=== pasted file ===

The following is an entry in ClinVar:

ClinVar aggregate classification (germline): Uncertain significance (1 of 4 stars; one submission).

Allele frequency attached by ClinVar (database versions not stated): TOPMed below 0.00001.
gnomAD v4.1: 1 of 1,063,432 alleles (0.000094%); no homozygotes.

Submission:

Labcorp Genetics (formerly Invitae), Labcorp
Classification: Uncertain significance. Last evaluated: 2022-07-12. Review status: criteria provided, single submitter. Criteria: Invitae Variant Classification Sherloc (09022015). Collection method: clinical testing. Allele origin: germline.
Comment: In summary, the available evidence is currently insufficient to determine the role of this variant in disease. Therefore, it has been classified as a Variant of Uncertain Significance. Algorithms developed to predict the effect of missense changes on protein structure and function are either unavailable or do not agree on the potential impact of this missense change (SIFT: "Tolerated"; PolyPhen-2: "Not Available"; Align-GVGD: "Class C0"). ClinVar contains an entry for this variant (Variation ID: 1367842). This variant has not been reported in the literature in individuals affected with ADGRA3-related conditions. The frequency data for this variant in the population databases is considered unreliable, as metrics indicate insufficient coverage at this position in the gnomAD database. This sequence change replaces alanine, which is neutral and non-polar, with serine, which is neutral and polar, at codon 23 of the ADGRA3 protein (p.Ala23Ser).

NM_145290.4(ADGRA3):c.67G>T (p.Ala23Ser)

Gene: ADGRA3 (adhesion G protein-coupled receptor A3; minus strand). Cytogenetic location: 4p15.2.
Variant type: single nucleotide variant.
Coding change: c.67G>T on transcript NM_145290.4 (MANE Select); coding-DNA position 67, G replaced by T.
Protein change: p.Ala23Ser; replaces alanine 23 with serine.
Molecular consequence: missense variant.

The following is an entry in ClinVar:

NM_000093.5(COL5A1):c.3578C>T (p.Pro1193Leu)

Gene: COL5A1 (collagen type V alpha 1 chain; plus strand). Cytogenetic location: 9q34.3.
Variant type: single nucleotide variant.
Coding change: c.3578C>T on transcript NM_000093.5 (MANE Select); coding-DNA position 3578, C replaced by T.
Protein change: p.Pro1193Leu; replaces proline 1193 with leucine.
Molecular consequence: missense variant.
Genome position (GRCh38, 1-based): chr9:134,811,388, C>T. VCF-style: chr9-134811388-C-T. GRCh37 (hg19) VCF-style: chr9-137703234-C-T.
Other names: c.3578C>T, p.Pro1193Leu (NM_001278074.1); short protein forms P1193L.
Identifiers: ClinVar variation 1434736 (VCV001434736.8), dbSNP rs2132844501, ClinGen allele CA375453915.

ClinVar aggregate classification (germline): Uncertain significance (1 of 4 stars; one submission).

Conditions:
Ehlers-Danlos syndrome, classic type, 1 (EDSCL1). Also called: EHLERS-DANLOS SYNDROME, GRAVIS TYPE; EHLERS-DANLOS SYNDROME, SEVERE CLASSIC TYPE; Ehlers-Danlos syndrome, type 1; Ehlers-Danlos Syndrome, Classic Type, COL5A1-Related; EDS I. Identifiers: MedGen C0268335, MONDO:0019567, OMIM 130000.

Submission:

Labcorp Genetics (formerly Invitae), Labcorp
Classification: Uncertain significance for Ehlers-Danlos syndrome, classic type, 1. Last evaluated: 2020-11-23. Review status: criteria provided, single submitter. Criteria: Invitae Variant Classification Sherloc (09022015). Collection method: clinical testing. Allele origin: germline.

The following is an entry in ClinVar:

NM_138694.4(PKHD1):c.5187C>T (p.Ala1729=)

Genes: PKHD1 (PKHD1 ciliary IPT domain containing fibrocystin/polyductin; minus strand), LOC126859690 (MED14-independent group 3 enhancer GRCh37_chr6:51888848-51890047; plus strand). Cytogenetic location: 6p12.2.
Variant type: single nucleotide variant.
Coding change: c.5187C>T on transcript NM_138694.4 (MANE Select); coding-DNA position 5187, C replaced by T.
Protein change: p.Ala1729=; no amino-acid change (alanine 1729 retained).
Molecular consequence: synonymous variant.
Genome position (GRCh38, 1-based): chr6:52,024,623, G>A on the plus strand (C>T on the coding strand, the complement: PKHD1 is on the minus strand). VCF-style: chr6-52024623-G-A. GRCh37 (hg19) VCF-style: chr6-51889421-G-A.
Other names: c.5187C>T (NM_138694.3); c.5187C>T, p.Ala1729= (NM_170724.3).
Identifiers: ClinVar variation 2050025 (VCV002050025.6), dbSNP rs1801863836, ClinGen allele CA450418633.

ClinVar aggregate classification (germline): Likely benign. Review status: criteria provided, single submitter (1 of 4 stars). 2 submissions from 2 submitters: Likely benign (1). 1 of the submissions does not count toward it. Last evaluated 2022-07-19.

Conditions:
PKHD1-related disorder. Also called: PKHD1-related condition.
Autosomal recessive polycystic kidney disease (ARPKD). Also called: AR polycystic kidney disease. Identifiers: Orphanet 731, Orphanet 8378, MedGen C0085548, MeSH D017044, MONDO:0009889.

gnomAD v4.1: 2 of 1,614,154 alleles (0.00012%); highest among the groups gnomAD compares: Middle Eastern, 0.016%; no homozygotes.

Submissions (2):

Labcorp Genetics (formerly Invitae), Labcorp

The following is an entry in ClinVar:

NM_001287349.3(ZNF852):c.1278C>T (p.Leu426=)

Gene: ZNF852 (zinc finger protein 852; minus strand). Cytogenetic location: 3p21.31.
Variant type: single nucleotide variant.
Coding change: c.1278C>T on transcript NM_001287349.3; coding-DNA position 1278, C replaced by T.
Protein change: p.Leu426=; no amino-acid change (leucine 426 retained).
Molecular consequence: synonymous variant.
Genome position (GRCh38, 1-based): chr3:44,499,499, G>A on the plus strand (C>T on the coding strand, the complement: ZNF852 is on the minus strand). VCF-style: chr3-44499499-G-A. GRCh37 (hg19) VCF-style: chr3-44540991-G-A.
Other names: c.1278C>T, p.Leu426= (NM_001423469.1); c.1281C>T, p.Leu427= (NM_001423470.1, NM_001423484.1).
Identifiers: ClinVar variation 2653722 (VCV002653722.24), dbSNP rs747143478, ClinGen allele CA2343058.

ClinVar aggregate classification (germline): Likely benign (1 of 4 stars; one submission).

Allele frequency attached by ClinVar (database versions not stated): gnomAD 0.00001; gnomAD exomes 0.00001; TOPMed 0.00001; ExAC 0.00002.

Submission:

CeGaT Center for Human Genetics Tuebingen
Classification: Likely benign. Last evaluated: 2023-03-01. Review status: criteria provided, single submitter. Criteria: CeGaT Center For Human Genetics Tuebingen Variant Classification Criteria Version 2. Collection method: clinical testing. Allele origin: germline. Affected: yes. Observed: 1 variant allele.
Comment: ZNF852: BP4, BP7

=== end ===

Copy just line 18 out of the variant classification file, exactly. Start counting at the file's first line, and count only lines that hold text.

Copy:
Variant type: single nucleotide variant.